Your cat needs different care at every stage of life – but when is a cat considered senior and how can you best care for it at this age?
At each stage of your cat’s life, whether it is a growing kitten or a senior cat, different care is required to promote its well-being. But when is your cat considered senior? What changes can you see?
Your cat’s age in human years
As with humans, the aging process is an individual experience and different cats show signs of aging at different times. In general, however, your cat’s body will start to show the first signs of aging at the cellular level by around seven years of age. However, you may not notice any outward symptoms until your cat is about 12 years old. From this point on, cell renewal in her body slows down and her bodily functions are less effective, including her heart and immune system.
Your cat’s age is classified according to the veterinarian:
- Between seven and ten years old, your cat is in its prime
- Between the ages of 11 and 14, she is considered a senior
- From the age of 15 she is classified as elderly
To put this in human years, a 10-year-old cat is roughly equivalent to a 56-year-old human. It’s not uncommon for cats to live up to 20 years – that’s about the same as a 96-year-old human.
Signs your cat is getting older
Although each individual cat’s signs of aging can be different, there are some common processes that occur in every cat as they age. The cat’s sense of smell, taste and hearing decrease, which affects its appetite. Dental problems can also contribute, such as teeth showing signs of wear, gum disease or tooth loss. When these problems come together, it can lead to weight loss.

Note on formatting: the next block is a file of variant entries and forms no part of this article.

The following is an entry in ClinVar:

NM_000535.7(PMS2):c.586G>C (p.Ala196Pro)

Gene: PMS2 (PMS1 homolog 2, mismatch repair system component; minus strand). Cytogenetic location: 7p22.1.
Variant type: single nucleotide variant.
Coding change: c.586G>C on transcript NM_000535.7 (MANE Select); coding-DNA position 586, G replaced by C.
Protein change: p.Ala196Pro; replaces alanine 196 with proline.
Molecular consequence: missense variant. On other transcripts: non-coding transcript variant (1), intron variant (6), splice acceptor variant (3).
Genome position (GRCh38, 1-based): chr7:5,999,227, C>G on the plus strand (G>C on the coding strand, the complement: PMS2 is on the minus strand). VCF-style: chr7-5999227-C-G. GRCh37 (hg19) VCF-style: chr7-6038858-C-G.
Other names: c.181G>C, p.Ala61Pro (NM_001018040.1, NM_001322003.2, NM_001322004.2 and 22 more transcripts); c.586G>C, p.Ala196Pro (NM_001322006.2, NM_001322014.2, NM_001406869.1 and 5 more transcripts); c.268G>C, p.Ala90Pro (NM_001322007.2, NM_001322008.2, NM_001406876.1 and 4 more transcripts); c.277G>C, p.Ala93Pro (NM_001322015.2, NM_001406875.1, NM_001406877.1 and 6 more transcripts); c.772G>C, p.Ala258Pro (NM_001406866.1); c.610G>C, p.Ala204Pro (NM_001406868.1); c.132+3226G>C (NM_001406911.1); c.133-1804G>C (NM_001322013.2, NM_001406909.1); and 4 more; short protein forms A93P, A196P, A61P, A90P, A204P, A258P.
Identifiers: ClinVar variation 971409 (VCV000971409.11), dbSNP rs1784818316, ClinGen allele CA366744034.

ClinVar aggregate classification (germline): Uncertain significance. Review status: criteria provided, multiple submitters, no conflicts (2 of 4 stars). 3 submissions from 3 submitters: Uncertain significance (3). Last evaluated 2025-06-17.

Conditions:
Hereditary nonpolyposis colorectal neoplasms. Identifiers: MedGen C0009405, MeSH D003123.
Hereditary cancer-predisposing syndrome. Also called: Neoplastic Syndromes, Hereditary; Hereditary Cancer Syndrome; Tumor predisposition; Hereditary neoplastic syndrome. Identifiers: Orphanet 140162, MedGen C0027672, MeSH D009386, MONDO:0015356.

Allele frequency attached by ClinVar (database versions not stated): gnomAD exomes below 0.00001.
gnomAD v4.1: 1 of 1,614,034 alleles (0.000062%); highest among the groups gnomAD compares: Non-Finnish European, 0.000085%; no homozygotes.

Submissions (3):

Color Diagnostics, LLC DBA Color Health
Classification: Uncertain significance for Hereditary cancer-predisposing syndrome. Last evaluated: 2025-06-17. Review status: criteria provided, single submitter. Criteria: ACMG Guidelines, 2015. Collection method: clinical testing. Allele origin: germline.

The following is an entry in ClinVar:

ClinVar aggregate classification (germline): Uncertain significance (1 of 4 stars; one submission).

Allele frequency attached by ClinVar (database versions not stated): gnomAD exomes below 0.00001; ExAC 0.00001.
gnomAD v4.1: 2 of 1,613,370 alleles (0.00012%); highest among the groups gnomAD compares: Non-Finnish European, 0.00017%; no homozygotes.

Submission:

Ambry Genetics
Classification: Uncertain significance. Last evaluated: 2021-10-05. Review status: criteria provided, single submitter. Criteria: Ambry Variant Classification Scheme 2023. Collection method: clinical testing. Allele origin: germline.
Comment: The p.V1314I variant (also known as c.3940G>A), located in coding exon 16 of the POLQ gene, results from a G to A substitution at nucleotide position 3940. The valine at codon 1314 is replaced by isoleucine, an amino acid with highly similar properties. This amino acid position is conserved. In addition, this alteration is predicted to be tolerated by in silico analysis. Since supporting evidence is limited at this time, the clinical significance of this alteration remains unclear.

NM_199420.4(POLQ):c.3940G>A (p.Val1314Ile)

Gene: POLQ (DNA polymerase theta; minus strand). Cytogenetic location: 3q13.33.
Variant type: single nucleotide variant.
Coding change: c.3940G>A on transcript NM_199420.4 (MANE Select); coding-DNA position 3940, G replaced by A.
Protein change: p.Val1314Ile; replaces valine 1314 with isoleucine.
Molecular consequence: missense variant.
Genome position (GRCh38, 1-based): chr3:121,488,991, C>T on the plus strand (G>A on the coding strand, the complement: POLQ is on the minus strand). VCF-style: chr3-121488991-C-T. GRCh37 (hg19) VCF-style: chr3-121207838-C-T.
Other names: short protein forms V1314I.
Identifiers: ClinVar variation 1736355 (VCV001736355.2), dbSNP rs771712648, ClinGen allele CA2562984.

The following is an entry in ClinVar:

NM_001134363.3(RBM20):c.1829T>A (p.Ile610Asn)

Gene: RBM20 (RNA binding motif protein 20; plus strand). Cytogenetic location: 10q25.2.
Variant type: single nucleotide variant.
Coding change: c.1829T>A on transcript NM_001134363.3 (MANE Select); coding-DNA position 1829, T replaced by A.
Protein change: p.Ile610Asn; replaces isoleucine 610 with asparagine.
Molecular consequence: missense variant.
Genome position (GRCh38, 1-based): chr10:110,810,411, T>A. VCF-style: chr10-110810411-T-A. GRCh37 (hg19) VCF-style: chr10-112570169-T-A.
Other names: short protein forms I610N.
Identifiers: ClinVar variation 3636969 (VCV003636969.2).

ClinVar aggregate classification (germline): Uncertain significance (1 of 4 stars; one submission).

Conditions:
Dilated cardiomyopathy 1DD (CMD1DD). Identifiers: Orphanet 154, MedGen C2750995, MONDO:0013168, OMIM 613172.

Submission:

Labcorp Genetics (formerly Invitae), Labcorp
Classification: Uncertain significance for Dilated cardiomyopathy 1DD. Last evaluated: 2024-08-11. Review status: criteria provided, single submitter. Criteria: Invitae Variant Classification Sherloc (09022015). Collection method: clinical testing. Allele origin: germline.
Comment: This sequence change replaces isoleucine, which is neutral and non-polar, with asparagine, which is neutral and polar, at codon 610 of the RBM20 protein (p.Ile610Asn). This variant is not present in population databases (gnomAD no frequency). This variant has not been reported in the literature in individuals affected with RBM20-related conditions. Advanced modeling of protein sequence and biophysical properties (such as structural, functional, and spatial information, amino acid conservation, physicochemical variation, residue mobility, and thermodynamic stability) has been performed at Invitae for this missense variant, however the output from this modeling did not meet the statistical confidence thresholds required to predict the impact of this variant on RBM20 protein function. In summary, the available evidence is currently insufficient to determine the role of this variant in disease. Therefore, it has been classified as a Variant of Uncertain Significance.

The joints are less flexible, especially if the cat has osteoarthritis. This can cause severe pain and lead to mobility problems. This impairment in her flexibility also makes her unable to groom herself properly, which in turn affects her coat and skin.
The coat itself can become whiter and the quality can also decrease as the sebaceous glands, which produce nourishing oils for the skin, are less productive. The natural ability to mount an immune response decreases with age, leaving the cat more at risk of infection and disease. Various metabolic processes such as digestion also change as the ability to process fats and proteins decreases as the cat ages.
Older cats may also exhibit different behaviors, perhaps being less interactive or making noises at inappropriate times. They may sleep more but less deeply, which can disrupt their routine and cause behavioral problems.
Disease symptoms in older cats
Sometimes these symptoms in an older cat aren’t just a sign that they’re getting older. They can also be a symptom of a larger problem.
Cats tend to hide illnesses. They do not draw attention to their pain, for example by limping or making noises. Instead, they move less or are less active, which often only makes the problem worse. For this reason, it’s important that you also notice subtle changes in her behavior, such as refusing to eat or no longer jumping up onto her favorite spot. Then take your cat to your veterinarian for a check-up.
There are a few symptoms in older cats that often indicate an underlying problem:
- Loss of appetite or weight, which may indicate a digestive problem
- Increased urination or thirst; possibly a sign of urinary problems
- Stiffness, limping, or difficulty standing up, which could indicate arthritis
- Being disoriented, anxious, or otherwise unusual
By making sure you visit your vet regularly, you can identify many serious medical conditions early, ensuring the best possible care for your aging cat.